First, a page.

On a mission to shake things up, Made In cookware launches today. The premium, direct-to-consumer cookware company was founded by Boston-based Bradford “Chip” Malt and Jake Kalick to offer everyday cooks with high-quality equipment at affordable prices. The other significant mission was to provide people with only what’s necessary—no huge sets of multiple pans if you just need one. Products can be purchased individually, in kits or in customizable “Build Your Kitchen” sets.
All products are manufactured in the USA at a family-owned factory, made from American-mined materials. Kalick says, “Authenticity is important to us, so the fact that Chip and I were able to sit down with multiple generations of the factory-owners over dinner and strategize together how to get an amazing new product to market was a great experience.” Their approach was to perfect their product first, and then have the company grow around that. “We needed a manufacturer that understood what we were trying to do—take the whole premium kitchen tool industry, innovate on it, and move it online—and that was met with a ton of resistance for the most part,” Malt says, “Our American manufacturing partners were really the only ones to get what we are trying to do, so we give them a ton of credit for their forward thinking.” Not only that, but each product is crafted using environmentally responsible methods.
Kalick’s experience in the industry led to a unique take on their business model; his family had been in kitchen design and outfitting for some time so he understood the mark ups from manufacturer to seller and everybody between. As he explains, “These items would need to be priced to cover the overhead costs of things like physical real estate storefronts that are insanely expensive, and these expenses get passed on to the consumer.” But the direct-to-consumer model, of course, allows them to lessen those mark-ups. “We took the money that traditionally gets pocketed by retailers and put more money into the product construction, such as premium American metals that resist rust and corrosion and also give a lot of that savings back to the consumer,” Kalick says. Thus, Made In sells their wares at 52% of competitors’ prices.
Made In is passionate about pleasing their customers and listening to their feedback, and the close connection between brand and client makes this possible. The brand connects directly through “a feedback loop between Made In and its consumers through reviews, customer service inquiries and social media. Traditionally, retailers operate on a buying schedule, which means that they have already bought most of their 2018 products. We’ll be able to take feedback from our consumers and turn iterations of our product two or three times faster than traditional retail can.”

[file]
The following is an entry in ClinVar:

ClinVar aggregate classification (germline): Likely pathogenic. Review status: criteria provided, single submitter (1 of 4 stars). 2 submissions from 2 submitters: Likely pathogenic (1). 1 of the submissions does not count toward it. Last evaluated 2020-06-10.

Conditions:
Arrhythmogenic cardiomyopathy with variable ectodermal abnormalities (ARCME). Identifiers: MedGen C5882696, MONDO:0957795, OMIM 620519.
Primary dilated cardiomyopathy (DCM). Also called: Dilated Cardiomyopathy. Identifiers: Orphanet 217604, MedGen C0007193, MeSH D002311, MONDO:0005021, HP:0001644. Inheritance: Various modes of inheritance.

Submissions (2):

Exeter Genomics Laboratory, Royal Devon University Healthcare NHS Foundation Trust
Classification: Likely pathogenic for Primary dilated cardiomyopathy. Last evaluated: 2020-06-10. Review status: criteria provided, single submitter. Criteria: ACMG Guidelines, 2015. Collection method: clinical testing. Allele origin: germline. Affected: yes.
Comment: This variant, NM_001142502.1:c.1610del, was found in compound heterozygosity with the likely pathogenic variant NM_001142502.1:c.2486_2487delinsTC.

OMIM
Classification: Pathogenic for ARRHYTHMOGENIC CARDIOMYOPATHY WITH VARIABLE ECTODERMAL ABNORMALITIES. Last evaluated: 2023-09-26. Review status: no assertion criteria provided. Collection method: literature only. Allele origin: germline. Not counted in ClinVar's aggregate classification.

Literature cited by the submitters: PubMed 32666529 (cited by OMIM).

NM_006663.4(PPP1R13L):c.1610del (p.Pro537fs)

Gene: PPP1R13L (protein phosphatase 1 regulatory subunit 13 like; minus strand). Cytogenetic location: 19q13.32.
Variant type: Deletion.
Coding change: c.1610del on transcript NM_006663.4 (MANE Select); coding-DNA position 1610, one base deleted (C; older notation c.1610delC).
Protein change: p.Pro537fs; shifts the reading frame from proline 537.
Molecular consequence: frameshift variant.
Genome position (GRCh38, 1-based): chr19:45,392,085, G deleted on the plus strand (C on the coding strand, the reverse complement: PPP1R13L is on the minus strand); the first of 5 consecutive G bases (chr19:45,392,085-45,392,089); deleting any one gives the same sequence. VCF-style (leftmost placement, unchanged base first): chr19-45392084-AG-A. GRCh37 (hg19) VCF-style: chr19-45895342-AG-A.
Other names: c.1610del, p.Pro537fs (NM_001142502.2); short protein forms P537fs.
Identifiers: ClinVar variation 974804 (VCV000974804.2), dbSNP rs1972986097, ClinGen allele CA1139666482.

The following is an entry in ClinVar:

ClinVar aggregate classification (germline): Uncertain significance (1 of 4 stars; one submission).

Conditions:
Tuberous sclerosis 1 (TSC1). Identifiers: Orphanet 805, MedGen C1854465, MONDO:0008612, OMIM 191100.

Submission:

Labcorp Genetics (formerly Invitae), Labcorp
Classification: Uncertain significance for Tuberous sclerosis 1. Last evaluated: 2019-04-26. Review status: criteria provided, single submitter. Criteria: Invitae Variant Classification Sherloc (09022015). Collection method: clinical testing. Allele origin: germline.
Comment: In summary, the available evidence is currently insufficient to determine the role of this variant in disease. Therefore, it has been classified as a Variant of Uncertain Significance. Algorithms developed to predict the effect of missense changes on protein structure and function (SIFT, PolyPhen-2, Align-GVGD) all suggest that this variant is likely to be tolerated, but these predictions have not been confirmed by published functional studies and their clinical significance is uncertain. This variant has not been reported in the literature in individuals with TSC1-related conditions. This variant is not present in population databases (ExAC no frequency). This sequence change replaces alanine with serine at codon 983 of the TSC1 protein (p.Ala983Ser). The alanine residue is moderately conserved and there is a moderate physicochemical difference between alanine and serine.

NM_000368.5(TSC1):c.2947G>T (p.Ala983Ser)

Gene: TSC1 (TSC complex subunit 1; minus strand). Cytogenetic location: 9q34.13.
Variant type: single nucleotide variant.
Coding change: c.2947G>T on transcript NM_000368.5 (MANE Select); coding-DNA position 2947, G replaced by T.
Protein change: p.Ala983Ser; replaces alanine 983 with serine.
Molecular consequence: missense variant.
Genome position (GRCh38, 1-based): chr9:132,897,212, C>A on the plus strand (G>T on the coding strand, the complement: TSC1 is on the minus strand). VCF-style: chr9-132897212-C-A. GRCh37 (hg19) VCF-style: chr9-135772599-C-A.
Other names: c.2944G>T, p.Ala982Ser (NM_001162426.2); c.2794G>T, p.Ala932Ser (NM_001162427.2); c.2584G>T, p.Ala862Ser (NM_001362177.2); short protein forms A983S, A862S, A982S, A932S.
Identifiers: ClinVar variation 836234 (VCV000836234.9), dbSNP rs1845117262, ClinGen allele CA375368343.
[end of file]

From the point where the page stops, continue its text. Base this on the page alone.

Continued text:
Of course, none of the aforementioned factors amount to much if the product isn’t premium. And as Malt explains, “There is a reason why you can find a ‘stainless steel cookware set’ for dirt cheap from big brands. It is because those manufacturers are using cheap metal and manufacturing techniques, which creates cookware that you’ll need to replace in a year.”
Made In’s products are constructed of five-ply metal composition (stainless and aluminum), which as Malt says “combines the durability of stainless steel with the heat retention properties of aluminum. We use three layers of thick aluminum, which means we’ve created a pan that will maintain its heat when you drop a cold steak on it, resulting in a perfect crust.” This composition has usually been available in premium and high-end cookware. After surveying home cooks, Made In came up with several more important goals they wanted to reach to make their product practical. For city-dwellers, they found that being able to stack their cookware was important. The solution according to Malt was to design the fry-pan handles “to arch up to reduce their stacked-footprint, and our stock pot handles allow the five-quart to nestle seamlessly into the eight-quart.” We’ve been testing the cookware for several weeks and have been very happy with its performance, especially having handles of hot pans that are merely warm to the touch.
Another finding from their studies was that home cooks oftentimes complained of burning their hands on their frying pans. To fix that issue, Malt says, “We engineered our long handles in a way in which the majority of the handle dissipates heat and stays cooler while on a burner.” Finally, based on feedback, Made In wanted to address making non-stick and stainless steel surfaces dishwasher-safe—a mission they are proud to have successfully conquered.
Launching today, Made In cookware is available online, with prices ranging from $69 to $149.
Images courtesy of Made In